Introduction of Banker
Ethical banking is produced not by excellent regulations, but by good bankers – sensible beings who can balance the risk of a run with the reward of a profit – those who tread the middle ground securely and productively.
Similar Job Titles
- Retail Banker
Typical Job Responsibilities
What do Bankers do?
A Banker would typically need to:
- Work closely with a wide range of clients to determine their banking requirements.
- Discuss the financial needs of the clients and offer assistance to facilitate a variety of business activities.
- Manage client bank accounts by processing deposits, payments, and withdrawals, as well as evaluating and authorising overdrafts, loans, cashier cheques, and money orders.
- Customers should be advised to use idle liquid cash in their accounts to earn greater interest rates or to invest in insurance, stocks, bonds, and mutual funds.
- Collaborate with other banking professionals to ensure client happiness and service quality.
- Develop a network of local business contacts to serve as the organization’s face in their neighbourhood.
- Recruit, train, supervise, set sales goals for, and evaluate junior employees.
- Budgets must be managed, targets must be met, statistical and financial records must be maintained, and management reports must be completed.
- Serve existing customers in the branch, over the phone, or online; sign on new clients and assist them with the onboarding process.
- Resolve client inquiries and concerns that cannot be resolved by front-line personnel.
- Cross-sell banking services and products to existing and prospective consumers.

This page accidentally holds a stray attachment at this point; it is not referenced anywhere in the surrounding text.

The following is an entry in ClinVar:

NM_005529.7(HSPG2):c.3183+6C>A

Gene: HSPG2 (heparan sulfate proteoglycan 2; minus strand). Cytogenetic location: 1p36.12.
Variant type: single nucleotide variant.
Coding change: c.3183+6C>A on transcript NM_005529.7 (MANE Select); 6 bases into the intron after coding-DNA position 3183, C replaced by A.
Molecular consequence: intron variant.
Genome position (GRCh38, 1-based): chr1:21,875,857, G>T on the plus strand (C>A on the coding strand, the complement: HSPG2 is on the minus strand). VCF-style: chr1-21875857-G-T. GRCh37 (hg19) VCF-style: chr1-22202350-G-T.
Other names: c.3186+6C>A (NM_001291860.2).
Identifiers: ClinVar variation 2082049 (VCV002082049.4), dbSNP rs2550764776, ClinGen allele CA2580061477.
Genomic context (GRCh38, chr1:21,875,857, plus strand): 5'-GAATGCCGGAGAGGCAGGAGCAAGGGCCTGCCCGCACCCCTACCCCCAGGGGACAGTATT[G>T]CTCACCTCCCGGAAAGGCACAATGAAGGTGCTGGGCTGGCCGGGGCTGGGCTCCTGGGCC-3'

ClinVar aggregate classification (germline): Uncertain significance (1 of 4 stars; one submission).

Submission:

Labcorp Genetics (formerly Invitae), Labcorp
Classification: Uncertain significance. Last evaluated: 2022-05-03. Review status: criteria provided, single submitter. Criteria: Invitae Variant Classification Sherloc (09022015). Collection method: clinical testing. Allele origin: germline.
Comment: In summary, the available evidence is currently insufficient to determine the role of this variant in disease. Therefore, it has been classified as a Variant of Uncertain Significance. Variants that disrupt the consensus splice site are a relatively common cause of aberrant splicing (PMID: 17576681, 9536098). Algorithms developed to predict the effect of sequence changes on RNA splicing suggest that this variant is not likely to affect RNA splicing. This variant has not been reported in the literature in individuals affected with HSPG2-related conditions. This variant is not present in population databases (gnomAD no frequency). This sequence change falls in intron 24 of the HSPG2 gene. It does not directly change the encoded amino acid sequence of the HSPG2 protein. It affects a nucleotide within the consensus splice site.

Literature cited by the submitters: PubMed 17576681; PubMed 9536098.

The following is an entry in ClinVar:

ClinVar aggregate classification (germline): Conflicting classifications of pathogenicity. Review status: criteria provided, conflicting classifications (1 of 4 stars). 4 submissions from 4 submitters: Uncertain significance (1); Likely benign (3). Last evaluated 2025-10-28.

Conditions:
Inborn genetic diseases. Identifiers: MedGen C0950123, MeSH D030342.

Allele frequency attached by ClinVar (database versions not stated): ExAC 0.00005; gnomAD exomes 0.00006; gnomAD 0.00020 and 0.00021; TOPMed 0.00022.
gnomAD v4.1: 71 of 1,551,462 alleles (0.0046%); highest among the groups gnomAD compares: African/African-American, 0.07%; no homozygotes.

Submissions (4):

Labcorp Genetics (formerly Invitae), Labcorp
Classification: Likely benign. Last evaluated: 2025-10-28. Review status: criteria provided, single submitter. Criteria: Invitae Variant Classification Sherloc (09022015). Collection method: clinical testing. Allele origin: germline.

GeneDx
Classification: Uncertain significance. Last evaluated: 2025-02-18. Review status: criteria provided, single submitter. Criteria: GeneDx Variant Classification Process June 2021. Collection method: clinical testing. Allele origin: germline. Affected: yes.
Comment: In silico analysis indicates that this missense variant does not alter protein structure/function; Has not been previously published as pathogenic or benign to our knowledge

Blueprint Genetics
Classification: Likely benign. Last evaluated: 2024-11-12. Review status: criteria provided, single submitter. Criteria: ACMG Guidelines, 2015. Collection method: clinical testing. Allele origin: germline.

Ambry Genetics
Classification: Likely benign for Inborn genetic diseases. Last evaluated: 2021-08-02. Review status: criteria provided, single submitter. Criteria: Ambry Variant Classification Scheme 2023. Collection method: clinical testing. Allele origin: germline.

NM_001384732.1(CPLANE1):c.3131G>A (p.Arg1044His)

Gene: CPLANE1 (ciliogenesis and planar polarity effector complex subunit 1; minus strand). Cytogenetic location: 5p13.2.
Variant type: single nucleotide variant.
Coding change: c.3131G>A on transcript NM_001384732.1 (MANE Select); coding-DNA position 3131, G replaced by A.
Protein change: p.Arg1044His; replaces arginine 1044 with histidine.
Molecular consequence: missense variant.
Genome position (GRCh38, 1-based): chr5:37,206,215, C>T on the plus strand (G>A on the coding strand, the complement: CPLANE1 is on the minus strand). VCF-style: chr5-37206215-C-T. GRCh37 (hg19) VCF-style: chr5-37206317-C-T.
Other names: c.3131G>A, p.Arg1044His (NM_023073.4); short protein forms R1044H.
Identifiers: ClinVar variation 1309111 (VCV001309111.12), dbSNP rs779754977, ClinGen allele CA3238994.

- Daily opening and closing of the branch while ensuring that the premises are fit for business
Standard Work Environment
Bankers spend the majority of their time in their branches, dealing with current and prospective clients and performing administrative tasks. They may travel in order to network with members of the local community and business relations.
As a Banker, you must appear as capable and professional when dealing with other people’s money. Suits in dark colours like black, charcoal, and navy blue are ideal. Banks in warmer climates may let you wear short-sleeved shirts, but they must be paired with a conservative tie.
Men should wear tie-up black or brown shoes that are polished. While open-toed shoes may be appropriate in warm regions, women in banking should wear pumps with closed toes, flats, or attractive heels that complement their suits.
Bankers normally work from 9 a.m. to 5 p.m., but if you work in a branch, you may potentially work weekends, depending on its hours of operation. Bankers in management teams, including graduate trainees, may be asked to work overtime and be flexible in order to maintain service levels.
If you work in Phone or Internet Banking, you may be expected to work shift patterns in order to provide customers with 24-hour banking. Part-time, flexible working and career breaks are all options.
The majority of job possibilities in the banking business are found in major cities. Career services, online job boards, and national newspapers all post job openings. Applications should be submitted as early as practicable in the fiscal year.
There are no self-employment prospects in retail banking.
Bankers are generally employed by:
- Major High Street Banks
- Large Banking Organizations
- Online Banks
Unions / Professional Organizations
Professional groups and organisations are an invaluable resource for people seeking professional development or seeking to interact with other professionals in their industry or employment. Membership in one or more of these organisations looks great on your resume and helps to strengthen your credentials and qualifications.